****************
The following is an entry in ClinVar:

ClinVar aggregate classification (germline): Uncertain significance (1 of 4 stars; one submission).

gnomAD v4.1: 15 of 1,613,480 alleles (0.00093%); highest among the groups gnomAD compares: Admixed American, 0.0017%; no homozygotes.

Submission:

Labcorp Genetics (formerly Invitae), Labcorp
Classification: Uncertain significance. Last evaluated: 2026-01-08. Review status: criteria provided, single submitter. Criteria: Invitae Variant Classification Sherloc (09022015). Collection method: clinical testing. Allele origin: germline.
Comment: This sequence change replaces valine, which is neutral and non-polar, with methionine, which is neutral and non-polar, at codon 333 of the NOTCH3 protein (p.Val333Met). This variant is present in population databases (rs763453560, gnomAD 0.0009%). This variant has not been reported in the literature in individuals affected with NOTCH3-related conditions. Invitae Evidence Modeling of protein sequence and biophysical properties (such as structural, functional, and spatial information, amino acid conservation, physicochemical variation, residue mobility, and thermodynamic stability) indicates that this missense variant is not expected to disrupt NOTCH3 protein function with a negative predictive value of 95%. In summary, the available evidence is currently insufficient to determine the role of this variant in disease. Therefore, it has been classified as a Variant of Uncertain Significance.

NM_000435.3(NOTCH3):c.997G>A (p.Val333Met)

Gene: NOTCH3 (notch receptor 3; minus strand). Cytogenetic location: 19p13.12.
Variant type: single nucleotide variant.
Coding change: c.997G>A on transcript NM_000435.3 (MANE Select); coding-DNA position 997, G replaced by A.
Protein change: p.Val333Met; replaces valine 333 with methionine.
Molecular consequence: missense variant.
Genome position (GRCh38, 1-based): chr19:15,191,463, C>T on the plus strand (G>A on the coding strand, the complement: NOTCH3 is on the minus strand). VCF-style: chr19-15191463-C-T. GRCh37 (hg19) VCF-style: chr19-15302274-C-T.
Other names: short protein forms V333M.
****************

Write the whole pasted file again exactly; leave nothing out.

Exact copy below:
The following is an entry in ClinVar:

ClinVar aggregate classification (germline): Uncertain significance (1 of 4 stars; one submission).

gnomAD v4.1: 15 of 1,613,480 alleles (0.00093%); highest among the groups gnomAD compares: Admixed American, 0.0017%; no homozygotes.

Submission:

Labcorp Genetics (formerly Invitae), Labcorp
Classification: Uncertain significance. Last evaluated: 2026-01-08. Review status: criteria provided, single submitter. Criteria: Invitae Variant Classification Sherloc (09022015). Collection method: clinical testing. Allele origin: germline.
Comment: This sequence change replaces valine, which is neutral and non-polar, with methionine, which is neutral and non-polar, at codon 333 of the NOTCH3 protein (p.Val333Met). This variant is present in population databases (rs763453560, gnomAD 0.0009%). This variant has not been reported in the literature in individuals affected with NOTCH3-related conditions. Invitae Evidence Modeling of protein sequence and biophysical properties (such as structural, functional, and spatial information, amino acid conservation, physicochemical variation, residue mobility, and thermodynamic stability) indicates that this missense variant is not expected to disrupt NOTCH3 protein function with a negative predictive value of 95%. In summary, the available evidence is currently insufficient to determine the role of this variant in disease. Therefore, it has been classified as a Variant of Uncertain Significance.

NM_000435.3(NOTCH3):c.997G>A (p.Val333Met)

Gene: NOTCH3 (notch receptor 3; minus strand). Cytogenetic location: 19p13.12.
Variant type: single nucleotide variant.
Coding change: c.997G>A on transcript NM_000435.3 (MANE Select); coding-DNA position 997, G replaced by A.
Protein change: p.Val333Met; replaces valine 333 with methionine.
Molecular consequence: missense variant.
Genome position (GRCh38, 1-based): chr19:15,191,463, C>T on the plus strand (G>A on the coding strand, the complement: NOTCH3 is on the minus strand). VCF-style: chr19-15191463-C-T. GRCh37 (hg19) VCF-style: chr19-15302274-C-T.
Other names: short protein forms V333M.